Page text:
It turns out that B cells had much to teach Davis — and the entire field of immunology — about T cells. T cells and B cells, working in concert, deserve much of the credit for the vertebrate immune system’s knack of carefully picking bad guys of various stripes out of the lineup and attacking them. Together (along with the various molecules they produce and secrete), they comprise the highly selective so-called adaptive immune system. (A more primitive, loose-cannon arm of the body’s defensive armory, called the innate immune system, resides in all multicellular animals.)
While quite similar in many respects, B cells and T cells are more like fraternal than identical twins. B cells are specialized to find strange cells and strange substances circulating in the blood and lymph. T cells are geared toward inspecting our own cells for signs of harboring a virus or becoming cancerous.
So it’s not surprising that the two cell types differ fundamentally in the ways they recognize their respective targets. B cells’ antibodies recognize the three-dimensional surfaces of molecules. T cells recognize one-dimensional sequences of protein snippets, called peptides, on cell surfaces. All proteins in use in a cell eventually get broken down into peptides, which are transported to the cell surface and displayed in molecular jewel cases that evolution has optimized for efficient inspection by patrolling T cells.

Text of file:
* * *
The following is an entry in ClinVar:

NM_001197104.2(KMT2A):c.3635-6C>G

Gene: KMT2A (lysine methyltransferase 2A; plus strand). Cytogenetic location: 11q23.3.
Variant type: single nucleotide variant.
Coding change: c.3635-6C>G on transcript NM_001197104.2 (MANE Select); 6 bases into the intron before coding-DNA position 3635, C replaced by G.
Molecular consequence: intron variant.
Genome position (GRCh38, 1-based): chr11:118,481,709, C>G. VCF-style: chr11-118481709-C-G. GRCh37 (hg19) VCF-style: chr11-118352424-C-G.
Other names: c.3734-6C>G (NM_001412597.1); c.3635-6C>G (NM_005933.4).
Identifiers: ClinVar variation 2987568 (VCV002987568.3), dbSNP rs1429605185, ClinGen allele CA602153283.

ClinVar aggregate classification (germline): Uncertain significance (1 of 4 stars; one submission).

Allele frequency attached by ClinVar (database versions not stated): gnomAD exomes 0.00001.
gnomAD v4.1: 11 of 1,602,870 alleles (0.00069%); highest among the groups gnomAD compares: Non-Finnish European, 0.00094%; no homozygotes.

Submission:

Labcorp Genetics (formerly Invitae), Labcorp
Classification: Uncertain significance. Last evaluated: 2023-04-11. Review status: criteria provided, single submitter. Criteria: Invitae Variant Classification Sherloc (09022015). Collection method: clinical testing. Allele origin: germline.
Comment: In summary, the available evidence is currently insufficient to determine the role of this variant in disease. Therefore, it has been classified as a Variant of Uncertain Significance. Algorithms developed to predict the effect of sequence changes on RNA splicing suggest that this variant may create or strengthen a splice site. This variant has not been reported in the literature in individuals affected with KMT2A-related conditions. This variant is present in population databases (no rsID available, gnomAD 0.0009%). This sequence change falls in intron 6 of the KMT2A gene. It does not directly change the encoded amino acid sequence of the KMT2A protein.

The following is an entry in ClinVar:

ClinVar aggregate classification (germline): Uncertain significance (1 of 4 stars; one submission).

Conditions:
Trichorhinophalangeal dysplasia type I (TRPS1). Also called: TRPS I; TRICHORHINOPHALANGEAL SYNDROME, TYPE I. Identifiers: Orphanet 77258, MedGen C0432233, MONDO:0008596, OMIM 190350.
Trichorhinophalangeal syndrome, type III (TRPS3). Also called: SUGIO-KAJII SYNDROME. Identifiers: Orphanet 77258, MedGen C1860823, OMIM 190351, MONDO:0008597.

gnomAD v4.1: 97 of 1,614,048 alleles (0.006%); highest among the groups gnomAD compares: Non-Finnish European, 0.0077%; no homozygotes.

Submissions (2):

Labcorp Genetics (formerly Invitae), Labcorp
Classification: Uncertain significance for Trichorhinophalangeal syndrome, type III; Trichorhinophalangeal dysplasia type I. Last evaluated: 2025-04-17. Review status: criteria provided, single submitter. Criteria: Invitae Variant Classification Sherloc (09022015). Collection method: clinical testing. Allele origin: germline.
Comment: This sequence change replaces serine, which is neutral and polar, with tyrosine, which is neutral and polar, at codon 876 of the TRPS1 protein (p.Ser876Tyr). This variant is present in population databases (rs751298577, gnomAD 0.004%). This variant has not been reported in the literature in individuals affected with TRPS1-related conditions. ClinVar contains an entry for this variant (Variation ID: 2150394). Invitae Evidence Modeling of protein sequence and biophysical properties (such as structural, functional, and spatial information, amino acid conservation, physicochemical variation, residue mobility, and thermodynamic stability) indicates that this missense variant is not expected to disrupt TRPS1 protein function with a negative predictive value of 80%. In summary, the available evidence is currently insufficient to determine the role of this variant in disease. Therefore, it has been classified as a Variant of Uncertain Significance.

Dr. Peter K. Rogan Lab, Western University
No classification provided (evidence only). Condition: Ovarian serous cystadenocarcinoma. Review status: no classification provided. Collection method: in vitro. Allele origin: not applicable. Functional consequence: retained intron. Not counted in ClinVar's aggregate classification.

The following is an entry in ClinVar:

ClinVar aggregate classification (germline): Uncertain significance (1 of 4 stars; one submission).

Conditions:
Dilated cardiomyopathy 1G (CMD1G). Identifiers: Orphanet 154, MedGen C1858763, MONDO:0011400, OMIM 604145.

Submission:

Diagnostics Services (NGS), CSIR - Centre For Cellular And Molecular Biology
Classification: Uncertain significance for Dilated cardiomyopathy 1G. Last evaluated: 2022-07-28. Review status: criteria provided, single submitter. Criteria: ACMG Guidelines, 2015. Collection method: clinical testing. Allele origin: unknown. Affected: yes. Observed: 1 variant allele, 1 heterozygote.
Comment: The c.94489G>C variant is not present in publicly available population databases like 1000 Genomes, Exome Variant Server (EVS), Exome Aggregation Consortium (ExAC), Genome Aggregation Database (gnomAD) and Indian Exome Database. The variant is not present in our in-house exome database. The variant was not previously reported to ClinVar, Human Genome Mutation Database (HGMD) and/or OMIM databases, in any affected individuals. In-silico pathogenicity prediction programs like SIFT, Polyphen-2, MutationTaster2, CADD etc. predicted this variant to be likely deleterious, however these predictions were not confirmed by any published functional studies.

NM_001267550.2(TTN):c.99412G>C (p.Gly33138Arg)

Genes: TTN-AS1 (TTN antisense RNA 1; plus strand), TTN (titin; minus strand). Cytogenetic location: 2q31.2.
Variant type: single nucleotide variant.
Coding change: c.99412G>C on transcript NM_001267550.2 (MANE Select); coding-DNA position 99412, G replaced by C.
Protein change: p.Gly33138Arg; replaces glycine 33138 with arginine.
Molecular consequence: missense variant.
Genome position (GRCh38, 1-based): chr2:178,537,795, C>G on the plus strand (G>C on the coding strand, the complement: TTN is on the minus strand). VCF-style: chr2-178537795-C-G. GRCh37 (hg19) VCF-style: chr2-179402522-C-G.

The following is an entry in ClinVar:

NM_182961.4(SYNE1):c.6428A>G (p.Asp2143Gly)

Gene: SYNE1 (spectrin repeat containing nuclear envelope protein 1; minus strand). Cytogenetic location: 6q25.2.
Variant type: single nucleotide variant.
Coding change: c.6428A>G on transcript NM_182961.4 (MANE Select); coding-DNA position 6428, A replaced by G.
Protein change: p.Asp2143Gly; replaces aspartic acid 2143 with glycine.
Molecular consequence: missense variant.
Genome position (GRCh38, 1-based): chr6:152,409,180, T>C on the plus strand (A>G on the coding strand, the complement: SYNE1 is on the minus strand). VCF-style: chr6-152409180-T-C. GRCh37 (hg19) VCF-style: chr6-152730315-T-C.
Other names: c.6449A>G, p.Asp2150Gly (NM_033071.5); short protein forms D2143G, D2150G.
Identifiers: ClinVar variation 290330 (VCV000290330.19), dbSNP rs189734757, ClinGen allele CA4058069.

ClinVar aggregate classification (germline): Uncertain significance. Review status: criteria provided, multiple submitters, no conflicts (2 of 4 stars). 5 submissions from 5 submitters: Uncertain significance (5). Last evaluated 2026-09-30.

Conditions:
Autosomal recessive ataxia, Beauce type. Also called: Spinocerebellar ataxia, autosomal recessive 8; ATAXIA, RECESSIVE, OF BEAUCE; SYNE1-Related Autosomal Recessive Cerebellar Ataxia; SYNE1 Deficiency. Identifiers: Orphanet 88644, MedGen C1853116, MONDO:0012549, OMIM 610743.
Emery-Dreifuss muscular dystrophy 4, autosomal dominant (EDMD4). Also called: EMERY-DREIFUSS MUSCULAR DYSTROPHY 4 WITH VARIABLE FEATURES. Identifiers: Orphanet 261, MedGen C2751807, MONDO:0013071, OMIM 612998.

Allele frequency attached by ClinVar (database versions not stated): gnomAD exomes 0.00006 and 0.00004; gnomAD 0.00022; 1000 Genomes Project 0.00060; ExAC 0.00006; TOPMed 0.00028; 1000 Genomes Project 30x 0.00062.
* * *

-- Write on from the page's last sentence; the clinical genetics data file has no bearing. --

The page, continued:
Somehow, our inventory of B cells generates antibodies capable of recognizing and binding to a seemingly infinite number of differently shaped biological objects. Likewise, our bodies’ T-cell populations can recognize and respond to a vast range of different peptide sequences.
So how does the T cell do it?
Ask a B cell.
By the time Davis began his NIH postdoctoral fellowship, in the lab of prominent immunologist William Paul, MD, the field had grasped how B cells manage to generate so many different types of antibodies. By studying the genes that produce antibodies, immunologists had learned not only that these genes contain a number of “mix and match” component sequences capable of rearranging themselves when B cells divide, but that some stretches along those genes are particularly susceptible to mutation. This further boosts the variety of antibody shapes in the resulting overall B-cell population, with a corresponding increase in the range of different pathogenic features antibodies can latch onto.
Although many early “T-cell receptor” sightings had turned out to be mirages, multiple labs had converged on a likely candidate protein that was composed of two separate pieces or subunits, designated the alpha and beta chains. There were still many doubters, but the protein work fueled an intensive hunt for the genes that gave rise to these two protein subunits.